Nora Keita Jemisin is an American science fiction and fantasy writer. She has also worked as a counseling psychologist. Her fiction includes a wide range of themes, notably cultural conflict and oppression. She has won several awards for her work, including the Locus Award. As of her August 2018 win, the three books of her Broken Earth series have made her the first author to have won the Hugo Award for Best Novel in three consecutive years or for all three novels in a trilogy.
In 2009 and 2010, Jemisin’s short story “Non-Zero Probabilities” was a finalist for the Nebula and Hugo Best Short Story Awards. Her debut novel, The Hundred Thousand Kingdoms, the first volume in her Inheritance Trilogy, was nominated for the 2010 Nebula Award, and short-listed for the James Tiptree Jr. Award. In 2011, it was nominated for the Hugo Award, World Fantasy Award, and Locus Award, winning the 2011 Locus Award for Best First Novel. The Hundred Thousand Kingdoms also won the Sense of Gender Awards in 2011. It was followed by two further novels in the same trilogy – The Broken Kingdoms in 2010 and The Kingdom of Gods in 2011.
In October 2020, Jemisin was announced as a recipient of the MacArthur Fellows Program Genius Grant.
Jemisin was born in Iowa City, Iowa, and grew up in New York City and Mobile, Alabama. She lived in Massachusetts for ten years and then moved to New York City. Jemisin attended Tulane University from 1990 to 1994, where she received a B.S. in psychology. She went on to study counseling and earn her Master of Educationfrom the University of Maryland.
A graduate of the 2002 Viable Paradise writing workshop, Jemisin has published short stories and novels. Jemisin was a member of the Boston-area writing group BRAWLers, and is a member of Altered Fluid, a speculative fiction critique group.
During her delivery of the Guest of Honour speech at the 2013 Continuum in Australia, Jemisin pointed out that 10% of the Science Fiction and Fantasy Writers of America (SFWA) membership voted for alt-right writer Theodore Beale (also known as Vox Day) in his bid for the SFWA presidential position. She went on to call Beale “a self-described misogynist, racist, anti-Semite, and a few other flavors of asshole” and noted that silence about these issues was the same as enabling them. Beale responded by calling her an “educated but ignorant savage”. A link to his comments was tweeted on the SFWA Authors Twitter feed, and Beale was subsequently expelled from the organization.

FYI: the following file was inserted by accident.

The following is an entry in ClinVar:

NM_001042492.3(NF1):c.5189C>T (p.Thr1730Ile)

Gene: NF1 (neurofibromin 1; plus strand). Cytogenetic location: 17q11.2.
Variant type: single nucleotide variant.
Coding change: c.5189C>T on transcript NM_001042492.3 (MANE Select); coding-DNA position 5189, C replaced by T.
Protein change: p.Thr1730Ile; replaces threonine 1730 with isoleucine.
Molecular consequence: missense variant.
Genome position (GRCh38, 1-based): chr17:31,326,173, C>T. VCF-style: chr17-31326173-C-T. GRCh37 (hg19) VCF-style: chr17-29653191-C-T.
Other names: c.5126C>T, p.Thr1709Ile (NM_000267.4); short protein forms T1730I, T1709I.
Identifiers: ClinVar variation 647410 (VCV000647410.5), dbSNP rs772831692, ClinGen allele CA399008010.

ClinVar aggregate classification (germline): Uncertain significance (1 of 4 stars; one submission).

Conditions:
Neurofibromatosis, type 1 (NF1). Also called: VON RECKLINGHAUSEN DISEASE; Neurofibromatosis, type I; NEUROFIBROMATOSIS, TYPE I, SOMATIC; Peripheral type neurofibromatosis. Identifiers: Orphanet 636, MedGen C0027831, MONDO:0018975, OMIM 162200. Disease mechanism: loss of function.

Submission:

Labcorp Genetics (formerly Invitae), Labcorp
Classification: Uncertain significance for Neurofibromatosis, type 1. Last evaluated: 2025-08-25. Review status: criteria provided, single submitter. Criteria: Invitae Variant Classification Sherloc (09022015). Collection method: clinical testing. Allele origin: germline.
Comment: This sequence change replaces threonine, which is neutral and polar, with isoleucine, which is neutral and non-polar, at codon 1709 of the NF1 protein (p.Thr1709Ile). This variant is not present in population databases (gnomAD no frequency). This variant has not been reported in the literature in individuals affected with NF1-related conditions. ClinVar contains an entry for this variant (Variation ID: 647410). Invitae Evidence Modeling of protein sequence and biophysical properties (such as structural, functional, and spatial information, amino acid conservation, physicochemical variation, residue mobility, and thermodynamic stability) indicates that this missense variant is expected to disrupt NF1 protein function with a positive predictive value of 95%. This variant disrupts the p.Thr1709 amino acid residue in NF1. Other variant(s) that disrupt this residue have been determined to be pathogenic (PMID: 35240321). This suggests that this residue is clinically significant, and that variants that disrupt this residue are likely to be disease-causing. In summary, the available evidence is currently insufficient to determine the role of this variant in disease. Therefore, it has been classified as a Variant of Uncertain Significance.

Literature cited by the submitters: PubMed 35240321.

In January 2016, Jemisin started writing “Otherworldly”, a bimonthly column for The New York Times. In May 2016, Jemisin mounted a Patreon campaign which raised sufficient funding to allow her to quit her job as a counseling psychologist and focus full-time on her writing. In the following year, Bustle called Jemisin “the sci-fi writer every woman needs to be reading”.
In November 2019, Jemisin criticized a Northern State University graduate named Brooke Nelson after Sarah Dessen complained because Nelson had stated in an interview to Aberdeen News that she had advocated for the inclusion of civil rights attorney Bryan Stevenson’s memoir, Just Mercy, over one of young adult literature author Dessen’s novels in the university’s undergraduate ‘Common Reads’ program. Jemisin later apologised for her remarks, stating that the ensuing online harassment of Nelson had been unfair, and the media and Dessen had been responsible in “amping controversy”